Education is prevalent within the media currently, for many reasons so I thought I would do an interview with two unconventional schoolers to offer a different view to education and learning.
Alternative education is something I’ve never really thought about. In the UK, going to school till the age of 18, or going to college at 16 then university is the “norm”. Homeschooling is an option but it isn’t really talked about.
I had the opportunity to speak to Miro and Lainie, who are world schooling and un-schooling activists from the United States. They left the US in 2009, for a year and have never returned back to their “old lives”.
They describe themselves as “unschoolers; learning naturally from the world, following our interests, sparked by the world around us”.
His mother told me that Miro is “also a writer, [and] is deeply passionate about literature and “is now writing beautiful poetry”.
He has not been to school since the age of 10, but his education has been volunteering, humanity, travel, writing, presenting (conferences) and running businesses.
Here’s the interview:
Were Miro’s school alright with you taking him out of school for a year?
Lainie: Yes, of course. He was in his second year of a charter school in downtown LA and with him gone, it made space for another kid in the crowded system. Homeschooling (which is what unschooling falls under) is legal in California and most of the US.
What was your life like before unschooling?
Lainie: We lived in downtown LA. Miro went to a chartered school. We lived in an old industrial brewery converted into a loft, so it was really a unique experience for Miro. He was only there from grades 3-4 though, before that he was in a Montessori.
Why did you decide to unschool?
Lainie: We actually didn’t make that conscious choice. I knew 1 yr of travel, Miro would learn more than he would in 5th grade. When we decided to extend our travels, I started researching educational styles and learned about unschooling. And learned we were already doing it. And learned it was a partner activity and I committed to becoming a life learner too. So, at that point, Miro and I became partners in our education allowing the world to inspire us and supported one another in our interests. His moved from pirates, geology, mythology, culture, history to literature and psychology. Mine took me deeper into anthropology and archeology finally leading me down a path to learn more about alternative education.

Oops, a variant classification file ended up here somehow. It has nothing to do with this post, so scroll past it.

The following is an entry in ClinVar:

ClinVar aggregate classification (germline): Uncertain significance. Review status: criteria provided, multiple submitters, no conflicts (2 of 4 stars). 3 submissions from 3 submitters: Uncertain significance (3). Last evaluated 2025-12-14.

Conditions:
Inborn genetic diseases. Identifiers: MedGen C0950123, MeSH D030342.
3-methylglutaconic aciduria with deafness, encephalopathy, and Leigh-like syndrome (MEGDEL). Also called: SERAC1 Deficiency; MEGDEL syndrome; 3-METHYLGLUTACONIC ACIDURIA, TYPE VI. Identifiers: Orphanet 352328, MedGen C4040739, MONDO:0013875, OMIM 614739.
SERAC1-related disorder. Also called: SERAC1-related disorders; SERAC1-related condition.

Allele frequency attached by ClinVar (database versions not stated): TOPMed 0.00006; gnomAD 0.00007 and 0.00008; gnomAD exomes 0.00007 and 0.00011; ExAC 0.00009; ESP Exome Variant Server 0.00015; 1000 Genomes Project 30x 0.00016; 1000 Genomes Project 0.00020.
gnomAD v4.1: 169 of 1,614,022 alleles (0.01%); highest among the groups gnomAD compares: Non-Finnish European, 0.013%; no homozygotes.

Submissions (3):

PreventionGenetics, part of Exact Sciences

Lainie: When Miro turned 14 he wanted more interaction with self-directed learners, so we were learning so much from the world we decided to host other teens and form “temporary learning communities”. Social learning was powerful. Immersive experiences created deep learning experiences. We combined the two and started facilitating world-schooling events for teens. And we both love it so much!
What do you like about unschooling?
Miro: “the freedom to follow my passions”.
Lainie: Me, the same.. I would shorten it though, and say “freedom” and the ability to tap back into something I thought was an intuitional privilege, “learning”. Once I realized I was naturally wired to learn, did so without being prompted to, the world opened up to me. Seriously, at 42 (my age when we first started this lifestyle), I felt excited about learning everything I could about the world around me and felt freedom through learning.
What have been some of the challenges of unschooling, if any?
Lainie: Since we don’t really separate life from learning, there are no challenges that are specific to unschooling. However, sometimes we come across life challenges, and they will always exist. In terms of learning, with the internet, all information is virtually available, so traveling doesn’t create isolation from information as long as internet is available.
If you could say anything to anyone about unschooling, what would you say?
Lainie: What would we say about it? It’s an empowering way to learn. Unschooling is a very involved style of learning and requires full participation from the parent’s perspective. There is nothing lazy about unschooling, in fact it’s highly involved learning and a beautiful opportunity to partner with your child.